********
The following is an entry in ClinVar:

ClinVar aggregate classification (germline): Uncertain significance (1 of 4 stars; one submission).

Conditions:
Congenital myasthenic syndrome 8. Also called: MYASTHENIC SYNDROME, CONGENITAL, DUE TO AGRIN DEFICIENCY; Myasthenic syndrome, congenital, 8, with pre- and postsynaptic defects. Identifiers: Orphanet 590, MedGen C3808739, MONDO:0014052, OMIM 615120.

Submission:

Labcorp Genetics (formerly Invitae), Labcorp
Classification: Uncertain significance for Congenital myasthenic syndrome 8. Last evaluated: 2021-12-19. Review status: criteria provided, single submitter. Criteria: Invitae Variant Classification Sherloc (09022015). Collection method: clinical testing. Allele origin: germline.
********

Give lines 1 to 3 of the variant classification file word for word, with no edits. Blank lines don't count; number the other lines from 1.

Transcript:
The following is an entry in ClinVar:

ClinVar aggregate classification (germline): Uncertain significance (1 of 4 stars; one submission).

Conditions: